After bartering, auctions are one of the oldest types of trade in the world and even today they are still an exciting and thrilling activity for anyone interested in buying.
Auctioning took place as early as the 5th century BC, but the basic principle of the classic auction has remained unchanged to this day: the price of a commodity to be auctioned is increased by bidding higher and higher amounts. Of course, the bidder would like to buy the goods at the lowest possible price, while the seller would like to sell the goods at the highest possible price.
The first auctions known to us took place in the villages of Mesopotamia in the Near East. Young women were auctioned off for marriage. The highest prices had to be paid for beautiful women, while participants were offered money for less beautiful women. An absolutely unacceptable custom for us today. But at least the women were allowed to refuse if they didn't agree with the bidder.
Auctions were a big topic in ancient Rome, especially when it came to the spoils of war after they had been publicly displayed in a triumphal procession. Emperor Marc Aurel, for example, filled the state treasury for further wars with such war booty auctions. Emperor Caligula also relied on it, but not only to finance further wars, but also to use the income to pay off his own debts and to offer entertainment to the people.
The entire Roman Empire was also auctioned off in 193 AD after the imperial bodyguard had killed the last emperor. Senator Marcus Didius Julianus bought the title of Roman emperor for a huge fortune: he was awarded 300 million sesterces, a huge fortune at the time.
Around 1800 years ago, Marcus Didius Julianus not only acquired the title of Roman Emperor at auction, but is also considered the patron saint of auctioneers to this day. Was that a good choice? Just two months after the purchase, the newly crowned emperor was assassinated by a competitor.
For centuries after the Romans, there were hardly any auctions in Europe. Only with the Hanseatic League did auctions come to life again. Colonial trade in the Netherlands in the 17th century even triggered a veritable frenzy at auctions. After initially imported goods had awakened the desire to bid, the list of auctioned goods quickly became longer and longer: from tulip bulbs to war bonds, from shares in ships to art.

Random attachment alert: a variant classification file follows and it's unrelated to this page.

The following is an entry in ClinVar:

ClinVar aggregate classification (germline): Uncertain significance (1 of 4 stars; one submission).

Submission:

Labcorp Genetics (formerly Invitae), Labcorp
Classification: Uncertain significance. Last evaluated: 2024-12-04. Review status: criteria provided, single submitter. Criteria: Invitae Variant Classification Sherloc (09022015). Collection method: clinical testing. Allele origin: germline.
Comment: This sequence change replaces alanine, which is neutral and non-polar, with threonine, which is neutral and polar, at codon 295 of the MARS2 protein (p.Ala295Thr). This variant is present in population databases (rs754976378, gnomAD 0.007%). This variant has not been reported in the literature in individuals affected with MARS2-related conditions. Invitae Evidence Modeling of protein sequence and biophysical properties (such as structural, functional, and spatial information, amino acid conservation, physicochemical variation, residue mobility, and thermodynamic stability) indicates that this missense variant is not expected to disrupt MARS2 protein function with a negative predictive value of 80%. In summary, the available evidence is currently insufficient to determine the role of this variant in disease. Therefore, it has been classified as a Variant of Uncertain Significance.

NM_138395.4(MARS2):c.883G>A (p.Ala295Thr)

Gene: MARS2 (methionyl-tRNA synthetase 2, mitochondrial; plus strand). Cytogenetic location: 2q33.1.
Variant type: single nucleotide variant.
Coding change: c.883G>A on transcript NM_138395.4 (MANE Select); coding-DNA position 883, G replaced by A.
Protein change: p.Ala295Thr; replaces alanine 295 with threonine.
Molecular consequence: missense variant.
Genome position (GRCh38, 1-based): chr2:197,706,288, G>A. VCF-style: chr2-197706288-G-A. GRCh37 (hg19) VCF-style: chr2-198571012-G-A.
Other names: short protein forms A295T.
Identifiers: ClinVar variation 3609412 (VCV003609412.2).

The artist Rembrandt also loved the thrill of auctions and speculating. However, his passion for art auctions and serious misjudgments also contributed to his bankruptcy. As a result, Rembrandt's own household items were auctioned off, including antique sculptures, musical instruments, coins, stuffed animals, hundreds of works of art by famous colleagues and his own works. However, since the art market had collapsed just then, he received only a fraction of the expected proceeds.
The first internet auctions took place as early as 1979 in a computer system from MicroNet (today CompuServe). At the beginning of the 1990s, auctions then spread to newsgroups, the "bulletin boards" of the Internet. With the first web browsers for Windows and Macintosh in 1993, but above all with the launch of eBay in 1995, online auctions finally became a mass phenomenon.
In 1993, a bidder paid 68,000 US dollars at a Sotheby's auction for a lunar vehicle that had become unusable. However, the transfer was obviously too expensive: the car is still on the moon today.
In June 2014, a valuable postage stamp, the British Guiana One-cent Magenta, was auctioned off in New York for a whopping $9.5 million. In terms of price-to-weight ratio, it is the most expensive object in the world.
Interested parties at Buchbinder Sale do not have to expect such expensive objects or other circumstances relevant to auction history as described above. On the other hand, there are plenty of used vehicles of all kinds at prices that are guaranteed to be in line with the market. And auction highlights that are perhaps more impressive for professionals in the the used car market than the facts compiled above.